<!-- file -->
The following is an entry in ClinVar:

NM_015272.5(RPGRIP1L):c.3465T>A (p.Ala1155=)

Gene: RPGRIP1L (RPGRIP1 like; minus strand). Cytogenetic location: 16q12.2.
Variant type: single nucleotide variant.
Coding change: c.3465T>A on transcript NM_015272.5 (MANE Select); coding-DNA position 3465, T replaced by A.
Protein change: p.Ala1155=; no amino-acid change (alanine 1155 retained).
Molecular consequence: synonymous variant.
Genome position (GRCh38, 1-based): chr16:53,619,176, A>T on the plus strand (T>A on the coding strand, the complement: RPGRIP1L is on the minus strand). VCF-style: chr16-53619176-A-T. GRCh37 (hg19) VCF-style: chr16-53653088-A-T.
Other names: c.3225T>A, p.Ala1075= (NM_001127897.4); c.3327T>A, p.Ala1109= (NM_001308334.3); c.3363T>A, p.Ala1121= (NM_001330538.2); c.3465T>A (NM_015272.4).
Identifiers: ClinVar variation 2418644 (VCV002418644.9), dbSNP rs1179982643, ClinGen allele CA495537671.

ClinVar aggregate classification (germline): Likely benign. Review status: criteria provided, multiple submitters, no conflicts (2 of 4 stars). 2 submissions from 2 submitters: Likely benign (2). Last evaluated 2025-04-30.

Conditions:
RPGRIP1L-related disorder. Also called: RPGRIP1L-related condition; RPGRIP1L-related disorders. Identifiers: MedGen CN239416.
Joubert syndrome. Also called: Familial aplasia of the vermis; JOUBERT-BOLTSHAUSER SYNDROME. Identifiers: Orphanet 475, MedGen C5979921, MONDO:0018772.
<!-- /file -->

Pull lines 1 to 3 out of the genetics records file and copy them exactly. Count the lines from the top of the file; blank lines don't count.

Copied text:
The following is an entry in ClinVar:

NM_015272.5(RPGRIP1L):c.3465T>A (p.Ala1155=)

Gene: RPGRIP1L (RPGRIP1 like; minus strand). Cytogenetic location: 16q12.2.